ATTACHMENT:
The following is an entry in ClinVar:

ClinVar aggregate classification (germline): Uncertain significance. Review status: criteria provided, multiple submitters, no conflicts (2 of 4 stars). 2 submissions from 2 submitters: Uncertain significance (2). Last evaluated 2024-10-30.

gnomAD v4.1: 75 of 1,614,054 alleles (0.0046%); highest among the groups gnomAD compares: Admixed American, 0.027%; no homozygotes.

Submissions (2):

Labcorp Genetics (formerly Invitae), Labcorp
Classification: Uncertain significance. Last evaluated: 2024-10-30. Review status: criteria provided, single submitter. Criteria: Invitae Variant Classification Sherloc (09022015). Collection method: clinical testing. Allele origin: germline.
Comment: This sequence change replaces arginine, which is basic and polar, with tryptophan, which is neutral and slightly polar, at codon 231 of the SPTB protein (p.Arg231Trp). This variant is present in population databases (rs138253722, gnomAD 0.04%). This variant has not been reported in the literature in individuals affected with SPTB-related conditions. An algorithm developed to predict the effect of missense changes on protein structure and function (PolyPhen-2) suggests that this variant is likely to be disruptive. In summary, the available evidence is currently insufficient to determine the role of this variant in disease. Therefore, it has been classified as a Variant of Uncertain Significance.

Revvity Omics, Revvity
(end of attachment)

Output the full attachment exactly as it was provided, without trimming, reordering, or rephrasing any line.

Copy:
The following is an entry in ClinVar:

ClinVar aggregate classification (germline): Uncertain significance. Review status: criteria provided, multiple submitters, no conflicts (2 of 4 stars). 2 submissions from 2 submitters: Uncertain significance (2). Last evaluated 2024-10-30.

gnomAD v4.1: 75 of 1,614,054 alleles (0.0046%); highest among the groups gnomAD compares: Admixed American, 0.027%; no homozygotes.

Submissions (2):

Labcorp Genetics (formerly Invitae), Labcorp
Classification: Uncertain significance. Last evaluated: 2024-10-30. Review status: criteria provided, single submitter. Criteria: Invitae Variant Classification Sherloc (09022015). Collection method: clinical testing. Allele origin: germline.
Comment: This sequence change replaces arginine, which is basic and polar, with tryptophan, which is neutral and slightly polar, at codon 231 of the SPTB protein (p.Arg231Trp). This variant is present in population databases (rs138253722, gnomAD 0.04%). This variant has not been reported in the literature in individuals affected with SPTB-related conditions. An algorithm developed to predict the effect of missense changes on protein structure and function (PolyPhen-2) suggests that this variant is likely to be disruptive. In summary, the available evidence is currently insufficient to determine the role of this variant in disease. Therefore, it has been classified as a Variant of Uncertain Significance.

Revvity Omics, Revvity